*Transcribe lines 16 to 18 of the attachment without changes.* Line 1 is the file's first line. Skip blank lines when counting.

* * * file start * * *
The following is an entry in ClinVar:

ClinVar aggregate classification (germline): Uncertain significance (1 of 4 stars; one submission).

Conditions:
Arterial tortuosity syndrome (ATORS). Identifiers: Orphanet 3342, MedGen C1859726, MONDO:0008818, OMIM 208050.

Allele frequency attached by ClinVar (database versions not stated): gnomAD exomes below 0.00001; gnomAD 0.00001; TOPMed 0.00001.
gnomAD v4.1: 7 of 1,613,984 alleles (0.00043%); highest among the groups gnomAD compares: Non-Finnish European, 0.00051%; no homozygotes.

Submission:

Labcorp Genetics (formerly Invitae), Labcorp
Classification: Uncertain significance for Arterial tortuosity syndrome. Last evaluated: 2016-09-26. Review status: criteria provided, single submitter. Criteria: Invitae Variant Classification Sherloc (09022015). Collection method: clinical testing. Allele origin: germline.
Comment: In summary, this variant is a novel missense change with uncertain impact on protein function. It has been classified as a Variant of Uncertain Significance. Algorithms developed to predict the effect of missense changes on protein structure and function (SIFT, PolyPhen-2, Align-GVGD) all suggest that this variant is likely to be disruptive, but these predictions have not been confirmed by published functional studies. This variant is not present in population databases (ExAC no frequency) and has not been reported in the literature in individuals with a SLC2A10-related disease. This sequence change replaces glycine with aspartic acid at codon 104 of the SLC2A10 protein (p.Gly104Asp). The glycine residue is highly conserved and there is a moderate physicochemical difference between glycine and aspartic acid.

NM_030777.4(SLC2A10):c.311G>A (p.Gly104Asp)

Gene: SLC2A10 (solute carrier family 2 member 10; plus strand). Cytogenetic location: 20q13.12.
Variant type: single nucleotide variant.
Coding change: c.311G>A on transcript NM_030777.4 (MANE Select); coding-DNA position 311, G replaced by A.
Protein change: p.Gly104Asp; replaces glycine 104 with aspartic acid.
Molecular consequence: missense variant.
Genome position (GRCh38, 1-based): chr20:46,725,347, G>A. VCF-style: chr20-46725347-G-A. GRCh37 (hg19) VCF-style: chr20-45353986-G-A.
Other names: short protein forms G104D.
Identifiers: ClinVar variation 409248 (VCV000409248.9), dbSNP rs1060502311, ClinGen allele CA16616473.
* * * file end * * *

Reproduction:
Molecular consequence: missense variant.
Genome position (GRCh38, 1-based): chr20:46,725,347, G>A. VCF-style: chr20-46725347-G-A. GRCh37 (hg19) VCF-style: chr20-45353986-G-A.
Other names: short protein forms G104D.